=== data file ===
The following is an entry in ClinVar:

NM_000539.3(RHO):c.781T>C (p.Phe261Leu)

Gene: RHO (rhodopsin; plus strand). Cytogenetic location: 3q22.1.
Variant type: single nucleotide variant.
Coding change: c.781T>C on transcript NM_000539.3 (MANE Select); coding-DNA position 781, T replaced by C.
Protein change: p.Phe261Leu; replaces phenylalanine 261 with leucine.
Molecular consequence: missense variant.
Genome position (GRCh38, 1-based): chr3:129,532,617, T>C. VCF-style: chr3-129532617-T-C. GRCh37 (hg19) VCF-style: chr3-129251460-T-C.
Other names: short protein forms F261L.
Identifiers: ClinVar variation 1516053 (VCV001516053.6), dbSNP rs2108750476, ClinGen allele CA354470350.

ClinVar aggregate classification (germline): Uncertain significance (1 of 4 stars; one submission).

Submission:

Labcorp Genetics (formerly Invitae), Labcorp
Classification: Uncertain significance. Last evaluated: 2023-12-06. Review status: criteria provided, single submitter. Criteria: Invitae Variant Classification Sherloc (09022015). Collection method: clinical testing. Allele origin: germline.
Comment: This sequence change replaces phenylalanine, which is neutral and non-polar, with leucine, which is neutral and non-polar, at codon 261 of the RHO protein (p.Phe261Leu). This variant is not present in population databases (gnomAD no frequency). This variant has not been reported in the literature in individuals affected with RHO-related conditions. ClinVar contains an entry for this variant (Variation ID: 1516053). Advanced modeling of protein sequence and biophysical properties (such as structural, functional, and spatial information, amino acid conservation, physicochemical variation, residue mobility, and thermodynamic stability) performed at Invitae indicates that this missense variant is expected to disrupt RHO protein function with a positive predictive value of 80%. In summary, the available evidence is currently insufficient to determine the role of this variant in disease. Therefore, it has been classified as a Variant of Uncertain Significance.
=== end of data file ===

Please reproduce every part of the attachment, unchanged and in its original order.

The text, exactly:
The following is an entry in ClinVar:

NM_000539.3(RHO):c.781T>C (p.Phe261Leu)

Gene: RHO (rhodopsin; plus strand). Cytogenetic location: 3q22.1.
Variant type: single nucleotide variant.
Coding change: c.781T>C on transcript NM_000539.3 (MANE Select); coding-DNA position 781, T replaced by C.
Protein change: p.Phe261Leu; replaces phenylalanine 261 with leucine.
Molecular consequence: missense variant.
Genome position (GRCh38, 1-based): chr3:129,532,617, T>C. VCF-style: chr3-129532617-T-C. GRCh37 (hg19) VCF-style: chr3-129251460-T-C.
Other names: short protein forms F261L.
Identifiers: ClinVar variation 1516053 (VCV001516053.6), dbSNP rs2108750476, ClinGen allele CA354470350.

ClinVar aggregate classification (germline): Uncertain significance (1 of 4 stars; one submission).

Submission:

Labcorp Genetics (formerly Invitae), Labcorp
Classification: Uncertain significance. Last evaluated: 2023-12-06. Review status: criteria provided, single submitter. Criteria: Invitae Variant Classification Sherloc (09022015). Collection method: clinical testing. Allele origin: germline.
Comment: This sequence change replaces phenylalanine, which is neutral and non-polar, with leucine, which is neutral and non-polar, at codon 261 of the RHO protein (p.Phe261Leu). This variant is not present in population databases (gnomAD no frequency). This variant has not been reported in the literature in individuals affected with RHO-related conditions. ClinVar contains an entry for this variant (Variation ID: 1516053). Advanced modeling of protein sequence and biophysical properties (such as structural, functional, and spatial information, amino acid conservation, physicochemical variation, residue mobility, and thermodynamic stability) performed at Invitae indicates that this missense variant is expected to disrupt RHO protein function with a positive predictive value of 80%. In summary, the available evidence is currently insufficient to determine the role of this variant in disease. Therefore, it has been classified as a Variant of Uncertain Significance.